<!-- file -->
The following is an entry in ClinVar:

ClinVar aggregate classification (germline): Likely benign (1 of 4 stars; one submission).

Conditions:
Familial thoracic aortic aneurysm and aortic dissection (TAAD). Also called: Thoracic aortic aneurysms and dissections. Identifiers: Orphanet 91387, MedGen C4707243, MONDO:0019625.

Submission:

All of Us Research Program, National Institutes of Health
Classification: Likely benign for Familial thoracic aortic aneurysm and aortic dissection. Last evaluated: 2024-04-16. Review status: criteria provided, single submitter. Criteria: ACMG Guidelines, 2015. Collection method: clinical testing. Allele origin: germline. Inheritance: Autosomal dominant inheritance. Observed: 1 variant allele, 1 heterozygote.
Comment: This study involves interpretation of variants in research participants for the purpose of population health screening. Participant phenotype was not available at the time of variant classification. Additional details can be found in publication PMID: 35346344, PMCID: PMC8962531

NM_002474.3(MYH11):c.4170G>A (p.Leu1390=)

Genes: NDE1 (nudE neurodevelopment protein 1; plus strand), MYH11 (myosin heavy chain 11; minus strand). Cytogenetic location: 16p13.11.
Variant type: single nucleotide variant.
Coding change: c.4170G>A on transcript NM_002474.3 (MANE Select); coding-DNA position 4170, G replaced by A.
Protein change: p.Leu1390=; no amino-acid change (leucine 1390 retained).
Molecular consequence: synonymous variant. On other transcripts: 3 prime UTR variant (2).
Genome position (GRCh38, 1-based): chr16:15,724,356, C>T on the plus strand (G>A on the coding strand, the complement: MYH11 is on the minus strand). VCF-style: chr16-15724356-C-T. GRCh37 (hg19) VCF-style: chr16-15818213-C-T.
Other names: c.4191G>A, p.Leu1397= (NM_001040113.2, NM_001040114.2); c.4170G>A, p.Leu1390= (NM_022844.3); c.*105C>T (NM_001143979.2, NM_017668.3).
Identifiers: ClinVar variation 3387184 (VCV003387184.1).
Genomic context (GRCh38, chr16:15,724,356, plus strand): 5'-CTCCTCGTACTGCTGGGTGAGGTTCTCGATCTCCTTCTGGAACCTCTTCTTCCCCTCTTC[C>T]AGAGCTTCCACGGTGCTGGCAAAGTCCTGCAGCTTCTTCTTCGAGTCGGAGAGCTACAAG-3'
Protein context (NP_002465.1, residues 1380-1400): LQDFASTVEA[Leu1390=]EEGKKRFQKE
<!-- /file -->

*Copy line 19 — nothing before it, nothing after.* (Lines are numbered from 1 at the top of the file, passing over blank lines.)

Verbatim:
Protein context (NP_002465.1, residues 1380-1400): LQDFASTVEA[Leu1390=]EEGKKRFQKE